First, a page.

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FRESHWATER BIOMES Ecology Chapter 10.

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Presentation on theme: "FRESHWATER BIOMES Ecology Chapter 10."— Presentation transcript:

1 FRESHWATER BIOMES Ecology Chapter 10

2 Aquatic Biomes Water covers more than 70% of the Earth’s surface
Aquatic habitat: one in which organisms live in or on water not grouped geographically difficult to show on a map often determined by depth rather than location

3 Land vs. Aquatic Biome Temperature and rainfall are important factors when distinguishing one land biome from another. Temperature in large bodies of water are relatively stable. Rainfall has less effect on aquatic biomes because organisms are already underwater.

4 Important Factors Salinity: The amount of dissolved salts in a sample of water. Measured in parts per thousand (# units of salt in a thousand units of water) Aquatic biomes can be divided into two main groups Saltwater (30 parts/1000) Freshwater (0.5 parts/1000) Brackish water > saline than fresh, < saline than ocean water

5 Important Factors Depth – directly related to the amount of sunlight that reaches the bottom of the body of water. Sunlight determines the types and amounts of plants that can grow. (Remember – plants are producers, and the base of the food web)

6 Photic zone: top layer of sunlight that receives enough sunlight for photosynthesis to occur.
Aphotic zone: below the photic zone. Sunlight does not reach this zone. Benthic zone: the floor of a body of water

7 Question Break What characteristic distinguishes the photic zone from the aphotic zone? Sunlight How is salinity measured? Parts per thousand (# units salt/1000 units of water)

8 Standing-water Ecosystems
The most common types of standing-water ecosystems are lakes and ponds. Also includes wetlands (bogs, swamps, etc.) While there is no flow of water in and out of most standing-water ecosystems, there is a circulation of water throughout the system. Review question: How does this circulation occur? What causes the circulation?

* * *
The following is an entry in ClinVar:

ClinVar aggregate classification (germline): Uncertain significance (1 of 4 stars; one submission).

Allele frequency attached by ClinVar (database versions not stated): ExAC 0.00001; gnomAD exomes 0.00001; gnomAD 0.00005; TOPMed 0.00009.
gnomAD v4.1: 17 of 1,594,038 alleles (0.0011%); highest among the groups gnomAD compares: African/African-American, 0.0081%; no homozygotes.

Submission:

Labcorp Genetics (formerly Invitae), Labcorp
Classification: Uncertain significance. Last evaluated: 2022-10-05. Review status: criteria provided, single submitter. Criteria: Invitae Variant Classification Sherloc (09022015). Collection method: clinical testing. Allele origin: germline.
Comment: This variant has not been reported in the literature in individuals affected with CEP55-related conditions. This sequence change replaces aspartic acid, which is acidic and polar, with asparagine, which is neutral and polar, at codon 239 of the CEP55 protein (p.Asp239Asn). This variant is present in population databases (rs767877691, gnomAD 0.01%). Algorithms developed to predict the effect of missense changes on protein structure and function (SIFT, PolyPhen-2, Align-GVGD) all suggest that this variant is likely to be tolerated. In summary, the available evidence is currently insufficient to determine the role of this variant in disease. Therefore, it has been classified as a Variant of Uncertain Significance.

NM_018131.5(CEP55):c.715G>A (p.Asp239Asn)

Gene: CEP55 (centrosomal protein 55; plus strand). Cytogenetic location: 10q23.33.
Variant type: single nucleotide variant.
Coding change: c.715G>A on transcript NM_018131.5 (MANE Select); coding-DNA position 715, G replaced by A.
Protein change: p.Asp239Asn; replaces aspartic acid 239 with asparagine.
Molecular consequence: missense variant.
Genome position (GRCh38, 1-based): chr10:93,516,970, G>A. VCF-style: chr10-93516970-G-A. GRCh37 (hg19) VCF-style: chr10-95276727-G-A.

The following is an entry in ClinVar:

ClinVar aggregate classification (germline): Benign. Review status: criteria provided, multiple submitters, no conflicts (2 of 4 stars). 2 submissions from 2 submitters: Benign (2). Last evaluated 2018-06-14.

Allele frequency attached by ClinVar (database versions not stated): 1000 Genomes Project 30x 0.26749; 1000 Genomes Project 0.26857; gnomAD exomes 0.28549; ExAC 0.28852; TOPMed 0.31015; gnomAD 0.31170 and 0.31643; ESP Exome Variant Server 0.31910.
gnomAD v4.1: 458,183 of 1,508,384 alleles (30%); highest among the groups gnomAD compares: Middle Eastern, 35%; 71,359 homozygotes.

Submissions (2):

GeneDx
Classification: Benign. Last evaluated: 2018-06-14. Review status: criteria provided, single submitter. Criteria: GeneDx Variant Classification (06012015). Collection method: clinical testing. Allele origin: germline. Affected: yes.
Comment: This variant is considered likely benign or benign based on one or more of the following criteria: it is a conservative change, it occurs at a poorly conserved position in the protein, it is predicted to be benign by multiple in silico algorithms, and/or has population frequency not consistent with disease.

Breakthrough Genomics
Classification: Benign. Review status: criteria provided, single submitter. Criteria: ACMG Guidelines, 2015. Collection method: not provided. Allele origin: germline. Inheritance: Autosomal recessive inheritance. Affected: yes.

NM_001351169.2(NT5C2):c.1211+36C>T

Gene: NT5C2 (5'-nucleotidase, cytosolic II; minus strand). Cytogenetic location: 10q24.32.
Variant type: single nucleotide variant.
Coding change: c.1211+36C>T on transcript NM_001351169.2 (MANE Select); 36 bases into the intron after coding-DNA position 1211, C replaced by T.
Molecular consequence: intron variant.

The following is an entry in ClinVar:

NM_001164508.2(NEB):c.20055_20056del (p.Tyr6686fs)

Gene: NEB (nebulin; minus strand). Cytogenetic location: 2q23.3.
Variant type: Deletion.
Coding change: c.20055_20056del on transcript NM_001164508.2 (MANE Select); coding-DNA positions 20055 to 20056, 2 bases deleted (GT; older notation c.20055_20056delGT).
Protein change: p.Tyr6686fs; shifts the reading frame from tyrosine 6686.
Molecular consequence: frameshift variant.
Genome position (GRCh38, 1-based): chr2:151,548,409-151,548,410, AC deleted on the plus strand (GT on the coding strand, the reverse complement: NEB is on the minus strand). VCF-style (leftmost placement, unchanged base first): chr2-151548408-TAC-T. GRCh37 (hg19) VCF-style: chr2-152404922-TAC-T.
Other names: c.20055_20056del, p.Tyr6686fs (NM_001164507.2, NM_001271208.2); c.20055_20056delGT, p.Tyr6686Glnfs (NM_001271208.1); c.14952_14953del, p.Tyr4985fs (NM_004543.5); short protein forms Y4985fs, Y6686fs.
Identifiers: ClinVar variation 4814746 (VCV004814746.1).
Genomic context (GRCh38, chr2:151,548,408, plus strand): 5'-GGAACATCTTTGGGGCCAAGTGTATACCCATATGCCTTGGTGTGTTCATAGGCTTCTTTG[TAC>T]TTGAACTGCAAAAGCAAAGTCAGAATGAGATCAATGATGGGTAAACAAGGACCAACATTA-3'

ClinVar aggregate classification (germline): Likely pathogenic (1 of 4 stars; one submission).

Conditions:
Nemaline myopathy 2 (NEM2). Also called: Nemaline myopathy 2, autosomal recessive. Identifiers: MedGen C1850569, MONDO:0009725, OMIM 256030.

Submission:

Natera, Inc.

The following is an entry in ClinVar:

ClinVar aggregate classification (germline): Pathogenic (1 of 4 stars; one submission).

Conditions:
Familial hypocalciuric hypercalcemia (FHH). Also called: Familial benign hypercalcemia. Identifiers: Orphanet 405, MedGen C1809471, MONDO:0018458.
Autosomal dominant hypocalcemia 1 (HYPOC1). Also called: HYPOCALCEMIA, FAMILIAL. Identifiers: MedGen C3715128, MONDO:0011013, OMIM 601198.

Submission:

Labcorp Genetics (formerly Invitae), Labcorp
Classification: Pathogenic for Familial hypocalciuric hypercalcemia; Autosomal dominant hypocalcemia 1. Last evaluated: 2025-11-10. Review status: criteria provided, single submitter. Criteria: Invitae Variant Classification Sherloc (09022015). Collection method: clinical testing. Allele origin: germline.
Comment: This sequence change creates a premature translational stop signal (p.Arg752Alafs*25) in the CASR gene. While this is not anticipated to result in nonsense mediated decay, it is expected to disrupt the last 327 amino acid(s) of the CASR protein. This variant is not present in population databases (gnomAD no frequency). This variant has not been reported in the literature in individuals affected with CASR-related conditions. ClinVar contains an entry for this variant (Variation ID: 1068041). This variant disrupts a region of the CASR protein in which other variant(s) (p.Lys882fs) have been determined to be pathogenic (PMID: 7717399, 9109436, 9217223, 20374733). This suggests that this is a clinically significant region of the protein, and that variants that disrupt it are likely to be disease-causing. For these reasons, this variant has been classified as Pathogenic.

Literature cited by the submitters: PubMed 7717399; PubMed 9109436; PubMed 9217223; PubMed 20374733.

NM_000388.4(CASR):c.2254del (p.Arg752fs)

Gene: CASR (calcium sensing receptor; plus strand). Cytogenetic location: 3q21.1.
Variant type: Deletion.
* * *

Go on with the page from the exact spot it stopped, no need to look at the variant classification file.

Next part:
9 Types of Standing-Water Ecosystems
Abiotic Factors Biotic Factors Deepest type of standing water; may have an aphotic zone; may be fed by aquifers Floating algae in the photic zone, plants along shoreline, complex food webs Light reaches benthic zone; fed by rainfall – may be seasonal Main producers – plants and algae that grow on bottom; food web simpler than lakes Plants have roots under water, leaves above water; grasses, cattails; ducks and waterfowl Very shallow water, land occasion- ally exposed; saturated soil; Florida Everglades largest freshwater marsh Land soaked due to poor drainage; usually along low streambeds and flat land Large trees and shrubs; cypress trees in south, willow and dogwood in north Inland wetland; soil is acidic; decay is slow Sphagnum moss dominant organ- ism, partly decayed moss accumu- lates as peat Lake Pond Marsh Swamp Bog Types of Standing-Water Ecosystems

10 Standing-Water Organisms
Several levels of habitat Plankton community Plankton: microorganisms that float on the surface of the water Phytoplankton: carry out photosynthesis. Main producers in most aquatic biomes Zooplankton: do not carry out photosynthesis. Include microscopic animals and protozoans. Consumers – feed on phytoplankton Big fish feed on little fish, little fish feed on plankton Benthic community Scavengers, depend upon a steady rain of organic material that drifts down from the top. Decomposers are also part of this community

11 Wetlands Ecosystems in which the roots of plants are submerged under water at least part of the year. Soils are soaked with water, and very low in dissolved oxygen. Marshes, swamps, bogs Act as filters, detoxifying chemicals that passes through them Can be used as part of a treatment system for waste water Important breeding, feeding, and resting grounds for waterfowl.